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Magnetic Resonance Imaging of Stickleback Fish Brains Using Cryo-Cooled Surface Coils. Jolinda Smith and Ray Nunnally Lewis Center for Neuroimaging, University of Oregon, Eugene, OR USA John Postlethwaite and Katrina McGuigan Institute of Neuroscience, University of Oregon, Eugene, OR USA.

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magnetic resonance imaging of stickleback fish brains using cryo cooled surface coils
Magnetic Resonance Imaging of Stickleback Fish Brains Using Cryo-Cooled Surface Coils

Jolinda Smith and Ray Nunnally

Lewis Center for Neuroimaging, University of Oregon, Eugene, OR USA

John Postlethwaite and Katrina McGuigan

Institute of Neuroscience, University of Oregon, Eugene, OR USA

slide2

Male & female stickleback

Threespine stickleback (Gasterosteus aculeatus) are a well established model for studying evolution, partly because of the dramatic morphological and behavioral variation among populations. Populations vary in sexual, foraging and predator avoidance behaviors and this variation could be driving speciation.

As a model species, there is extensive information on the behavioral ecology of threespine stickleback. Magnetic resonance imaging could provide an opportunity to capitalize on this information and to develop further insight into behavioral responses of stickleback to particular cues.

Neglecting noise from the sample, the gain from cooling a coil with liquid nitrogen will be:

The resistance of a flat copper coil at temperature T is:

where r is the coil radius, ρ is the room-temperature resistivity of copper, δρ is the thermal coefficient of resistance for copper, w is the copper trace width, and t is the temperature-dependant skin depth of copper at frequency f.

Adult threespine stickleback fish are typically around 50 mm long, with a brain only 3 mm wide. Imaging structures on this scale requires careful coil design to maximize signal to noise ratios. For small coils and samples, image noise is dominated by resistive noise in the coil. In this case, significant gains may be achieved by cooling the coil to liquid nitrogen temperature (77K).

Assuming that preamplifier noise is negligible, the noise in a magnetic resonance image may be given by the Nyquist formula:

For any copper coil, the maximum SNR gain is:

Actual gains are expected to be somewhat smaller due to sample and preamplifier noise.

(1)

where Nr is the rms value of the noise, kB is Boltzman’s constant, ∆f is the bandwidth of the detector, TC and RC are the temperature and resistance of the coil, and TS and RS are the temperature and effective resistance of the sample. If the resistive noise in the coil is greater than the noise from the sample, significant gains in signal to noise may be achieved by lowering the temperature of the coil (2).

(1) Nyquist H. Phys Rev 1928; 32:110-113.

(2) Wright AC, Song HK, Wehrli FW. Magn Reson Med 2000; 43:163-169.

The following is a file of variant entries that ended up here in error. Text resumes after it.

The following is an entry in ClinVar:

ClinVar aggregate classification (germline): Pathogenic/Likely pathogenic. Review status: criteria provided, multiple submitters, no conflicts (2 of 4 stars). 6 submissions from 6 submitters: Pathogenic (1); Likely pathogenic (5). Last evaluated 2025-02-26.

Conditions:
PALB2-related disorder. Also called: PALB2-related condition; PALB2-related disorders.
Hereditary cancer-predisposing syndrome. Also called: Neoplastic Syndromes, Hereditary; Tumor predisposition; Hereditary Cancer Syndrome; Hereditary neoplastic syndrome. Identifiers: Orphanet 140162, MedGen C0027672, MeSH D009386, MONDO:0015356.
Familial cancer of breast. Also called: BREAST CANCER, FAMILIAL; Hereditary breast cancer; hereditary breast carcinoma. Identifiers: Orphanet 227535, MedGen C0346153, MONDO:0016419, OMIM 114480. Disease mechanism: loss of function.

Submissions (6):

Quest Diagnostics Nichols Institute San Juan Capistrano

slide3

We designed and built octagonally-shaped, 25 mm diameter surface coils inductively coupled to 19 mm diameter matching loops (above, left). Identical coils were built for comparison in air and liquid nitrogen. Each coil was tuned and matched for its operating environment and expected sample loading. The coils were held in a custom-built vacuum cryostat fabricated from G10, a fiber-reinforced plastic (above, center). The bottom of the cryostat introduced a spacing of 4.76 mm between the coil and the surface of the sample. The cryostat held 200 ml of liquid nitrogen. Cryogen was lost at a rate of about 1 mm per minute; the maximum imaging time without refilling the cryostat was about 40 minutes. The surface coil was used as a receive coil only; a Helmholtz pair at 90 degrees to the surface coil was used for transmission (above, right).

Fish were euthanized before imaging and immobilized in a 1% agarose gel solution in a tissue culture flash. (right) The fish were imaged the same day the were killed.

Other fish were imaged under anesthesia. The fish were anesthetized with ????, placed in a small container, and held in place with wet paper towels. The fish were revived after 30 minutes with no obvious ill effects.

slide4

77 K

300 K

Spin-echo images of a sponge in phantom solution taken with a 1-inch diameter coil in air (above) and liquid nitrogen (below). Both coils were 4.8 mm above the sample. Tr = 300; Te = 18; flip angle = 90°, in-plane resolution = 125 microns, slice thickness = 0.4 mm, one average.

5 mm

Axial slices through the midbrain of a stickleback fish. Proton-dense 2D turbo spin echo with TR = 3780 ms, TE = 20 ms, in-plane resolution 125 x 125 microns, slice thickness = 400 microns, flip angle = 154, 10 averages, total acquisition time = 25 min.

slide5

OT

CC

D

OB

V

PT

Pit

Sagittal MR image of fish brain. Proton-dense 2D turbo spin echo with TR = 3780 ms, TE = 20 ms, inplane resolution 125 x 125 microns, slice thickness = 400 microns, flip angle = 154, 10 averages, acquisition time = 25 min. Click image above for movie; image below is slice #7.

Bodian stain of a sagittal section through a stickleback brain (Ekstrom et. al., Journ. Comp. Neuro. 436, 2001, p 92) OB: olfactory bulb; D: area dorsalis telencephali; V: area ventralis telencephali; OT: optic tectum; CC: corpus cerebelli; PT: posterior tuberculum; Pit: pituitary

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